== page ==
The next morning I awoke early as jet-lag did its thing. And despite the short night, I was covered. Nothing fewer than 30 bites on my neck and arms. It was a disaster. I was a disaster. Armon took one look at me, saw that the kids were bitten too and we packed up. Well, I didn’t exactly have to pack – I hadn’t unpacked from NYC yet. Back to our hotel in Aix.
Armon headed to London for work and the kids and I camped out in Aix – recovering from the latest onslaught. And as we did, I decided a trip to Paris was in order. Why not go to Disneyland Paris and then Paris for a few days.
We could explore that part of France and also be in Paris for Bastille Day – kind of like being in DC for July 4th. Again, attempting to make lemonade out of our lemons.
I also looked for a new house for us to live in come September. We wanted to be closer to Aix anyway. Closer to town and closer to the kids’ school. And luckily I found what promises to be a great home over the course of the next year. Things really started to look up. We were out of bug hell. We had decided upon a great International school and now we had a fabulous place to live for the next stage of our journey. On top of that – we were going to Paris!
I took Armon to see the house as soon as he arrived back from London. He loved it too. We went to lunch in Aix to celebrate and sign the lease before heading to meet the kids at the train station. After lunch, we put some money on the table and high-tailed it back to our car so we wouldn’t miss the train. And then the unthinkable happened.
I first noticed something odd about Armon’s face as he went to get into the driver’s seat. His lips pursed, he looked a tad confused like he couldn’t make sense of his reality. He looked around like he was lost with a panicked look on his face. Almost as though he were having a stroke or heart attack – his face reflected a pain that I hoped I’d never see. And then he darted to the back of our car so fast I barely saw him move. In less than a heartbeat our world was turned upside down again. I heard him utter a few expletives as I too rushed to the back of the car.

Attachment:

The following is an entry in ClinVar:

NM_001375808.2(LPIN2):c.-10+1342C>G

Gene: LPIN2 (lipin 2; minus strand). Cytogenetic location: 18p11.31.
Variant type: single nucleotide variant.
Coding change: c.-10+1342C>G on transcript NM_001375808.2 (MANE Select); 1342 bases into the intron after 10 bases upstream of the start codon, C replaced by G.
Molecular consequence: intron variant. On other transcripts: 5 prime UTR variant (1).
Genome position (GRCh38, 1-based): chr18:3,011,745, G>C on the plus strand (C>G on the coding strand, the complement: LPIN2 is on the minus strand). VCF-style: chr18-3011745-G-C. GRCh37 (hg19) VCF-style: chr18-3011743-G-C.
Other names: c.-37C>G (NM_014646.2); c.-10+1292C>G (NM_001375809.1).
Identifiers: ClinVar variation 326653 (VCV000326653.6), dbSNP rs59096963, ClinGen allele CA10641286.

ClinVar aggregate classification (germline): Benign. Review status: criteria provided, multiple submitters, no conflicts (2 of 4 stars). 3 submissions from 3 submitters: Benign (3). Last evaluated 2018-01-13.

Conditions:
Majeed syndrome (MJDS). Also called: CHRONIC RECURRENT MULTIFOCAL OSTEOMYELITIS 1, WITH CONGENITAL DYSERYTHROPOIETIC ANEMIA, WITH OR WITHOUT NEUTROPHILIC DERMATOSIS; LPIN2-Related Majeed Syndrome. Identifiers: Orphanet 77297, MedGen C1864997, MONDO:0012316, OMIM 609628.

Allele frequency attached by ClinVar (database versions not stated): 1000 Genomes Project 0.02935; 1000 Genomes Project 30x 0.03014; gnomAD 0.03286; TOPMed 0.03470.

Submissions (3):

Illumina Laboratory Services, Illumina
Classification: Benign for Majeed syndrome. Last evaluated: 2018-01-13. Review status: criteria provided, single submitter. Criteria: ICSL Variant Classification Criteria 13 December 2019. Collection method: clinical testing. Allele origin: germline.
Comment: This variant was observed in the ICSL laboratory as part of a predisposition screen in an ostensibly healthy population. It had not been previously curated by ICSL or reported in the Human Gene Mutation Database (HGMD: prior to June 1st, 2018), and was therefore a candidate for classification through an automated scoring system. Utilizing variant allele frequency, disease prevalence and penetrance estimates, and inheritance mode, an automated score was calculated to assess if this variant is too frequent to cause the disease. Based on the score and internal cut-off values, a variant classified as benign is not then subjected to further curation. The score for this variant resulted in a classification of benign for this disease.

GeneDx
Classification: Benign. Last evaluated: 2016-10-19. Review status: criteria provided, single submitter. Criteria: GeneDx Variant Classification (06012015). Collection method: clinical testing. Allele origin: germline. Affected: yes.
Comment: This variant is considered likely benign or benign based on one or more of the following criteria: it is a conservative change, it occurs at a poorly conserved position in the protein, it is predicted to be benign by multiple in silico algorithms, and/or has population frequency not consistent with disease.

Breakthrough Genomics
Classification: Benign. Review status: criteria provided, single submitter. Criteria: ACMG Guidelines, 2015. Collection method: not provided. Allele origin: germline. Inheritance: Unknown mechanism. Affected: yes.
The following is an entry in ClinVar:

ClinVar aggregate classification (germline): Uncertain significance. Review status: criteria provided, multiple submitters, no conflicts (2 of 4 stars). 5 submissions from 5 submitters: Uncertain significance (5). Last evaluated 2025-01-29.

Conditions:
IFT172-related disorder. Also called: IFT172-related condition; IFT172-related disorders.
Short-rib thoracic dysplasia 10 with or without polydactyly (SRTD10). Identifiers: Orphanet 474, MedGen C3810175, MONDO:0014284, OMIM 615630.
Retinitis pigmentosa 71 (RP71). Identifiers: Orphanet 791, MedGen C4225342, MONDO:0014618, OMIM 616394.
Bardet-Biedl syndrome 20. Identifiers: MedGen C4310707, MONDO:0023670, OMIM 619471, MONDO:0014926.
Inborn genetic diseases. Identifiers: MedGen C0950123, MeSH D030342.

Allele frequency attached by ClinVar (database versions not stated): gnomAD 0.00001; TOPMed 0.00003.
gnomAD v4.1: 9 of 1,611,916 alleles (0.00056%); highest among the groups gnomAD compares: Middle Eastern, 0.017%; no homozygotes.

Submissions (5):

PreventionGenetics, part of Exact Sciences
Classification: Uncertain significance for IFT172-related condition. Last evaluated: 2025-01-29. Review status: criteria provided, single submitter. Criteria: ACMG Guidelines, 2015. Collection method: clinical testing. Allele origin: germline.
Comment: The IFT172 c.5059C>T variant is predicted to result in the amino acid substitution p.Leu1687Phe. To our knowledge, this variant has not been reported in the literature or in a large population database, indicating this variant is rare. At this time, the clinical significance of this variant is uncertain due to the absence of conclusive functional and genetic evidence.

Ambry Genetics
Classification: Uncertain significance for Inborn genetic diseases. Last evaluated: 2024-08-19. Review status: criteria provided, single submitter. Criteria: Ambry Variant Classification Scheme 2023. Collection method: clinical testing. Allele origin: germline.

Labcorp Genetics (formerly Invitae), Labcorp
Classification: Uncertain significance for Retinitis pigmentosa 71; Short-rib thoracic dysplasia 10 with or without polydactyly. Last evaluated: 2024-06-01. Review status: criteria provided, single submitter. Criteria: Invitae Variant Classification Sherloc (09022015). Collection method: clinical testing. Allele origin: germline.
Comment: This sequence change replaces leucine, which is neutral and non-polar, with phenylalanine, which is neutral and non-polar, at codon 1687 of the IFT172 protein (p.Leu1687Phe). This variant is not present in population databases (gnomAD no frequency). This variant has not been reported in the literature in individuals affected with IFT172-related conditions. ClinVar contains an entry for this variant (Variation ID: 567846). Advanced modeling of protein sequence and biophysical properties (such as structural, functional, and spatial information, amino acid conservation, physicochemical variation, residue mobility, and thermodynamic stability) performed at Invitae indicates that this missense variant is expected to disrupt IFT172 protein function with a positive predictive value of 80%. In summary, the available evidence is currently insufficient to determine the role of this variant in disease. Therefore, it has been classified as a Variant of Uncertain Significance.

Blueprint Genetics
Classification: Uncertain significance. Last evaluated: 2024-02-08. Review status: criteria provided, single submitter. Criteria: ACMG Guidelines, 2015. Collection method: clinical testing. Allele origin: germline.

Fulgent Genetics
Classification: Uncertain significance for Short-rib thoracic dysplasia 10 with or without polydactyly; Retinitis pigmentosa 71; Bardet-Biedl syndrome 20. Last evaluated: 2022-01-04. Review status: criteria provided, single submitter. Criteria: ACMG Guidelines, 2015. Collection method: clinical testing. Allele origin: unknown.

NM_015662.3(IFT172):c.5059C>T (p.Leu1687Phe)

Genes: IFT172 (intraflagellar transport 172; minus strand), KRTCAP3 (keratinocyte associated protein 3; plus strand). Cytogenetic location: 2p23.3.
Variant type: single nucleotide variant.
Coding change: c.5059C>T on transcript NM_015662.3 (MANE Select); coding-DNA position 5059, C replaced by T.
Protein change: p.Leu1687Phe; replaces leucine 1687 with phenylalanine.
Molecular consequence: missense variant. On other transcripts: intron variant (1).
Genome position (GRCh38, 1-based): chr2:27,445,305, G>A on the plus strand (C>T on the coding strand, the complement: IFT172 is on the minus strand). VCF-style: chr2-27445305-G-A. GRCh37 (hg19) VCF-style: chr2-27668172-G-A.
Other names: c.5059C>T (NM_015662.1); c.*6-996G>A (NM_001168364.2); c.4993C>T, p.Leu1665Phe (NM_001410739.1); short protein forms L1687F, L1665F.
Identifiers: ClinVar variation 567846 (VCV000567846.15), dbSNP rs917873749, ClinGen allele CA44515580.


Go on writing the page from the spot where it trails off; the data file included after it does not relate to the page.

It took me a while to process what was happening. At first I thought he forgot to put our luggage in the trunk and that we’d miss our train. An inconvenience, but not a disaster. And then my mind caught up with reality. Someone, in the middle of broad daylight, had struck the petty-theft-version of the mother lode. The small triangular glass window near the front of the driver’s seat had been smashed out to smithereens and someone (curse on him) had gotten into our trunk and taken all of our worldly possessions.
As I said, the mother lode. Our luggage that had traveled with us across the globe, but still looked brand new. All of our clothes – including most of my favorite round-the-world purchases and all of the new things I had bought in NYC the previous week. Our passports. And enough Apple product that it is embarrassing to list. 2 MacBook Pros, 3 iPads, 2 iPods and all of the cords, chargers, accessories that go with the above-mentioned items. All of it gone. And yes, we missed our train.
My secret desire is that the person/people who felt compelled to break into our car, in the middle of the street, during broad daylight, on a sunny day, with lots of people around to take basically all of our day-to-day worldly possessions remain impotent for the rest of their lives. At the very least, I hope they now have some sort of invisible insect attacking them every night as they try to sleep. Hopefully a few of those buggers were camping out in our luggage and have now found the perfect new home.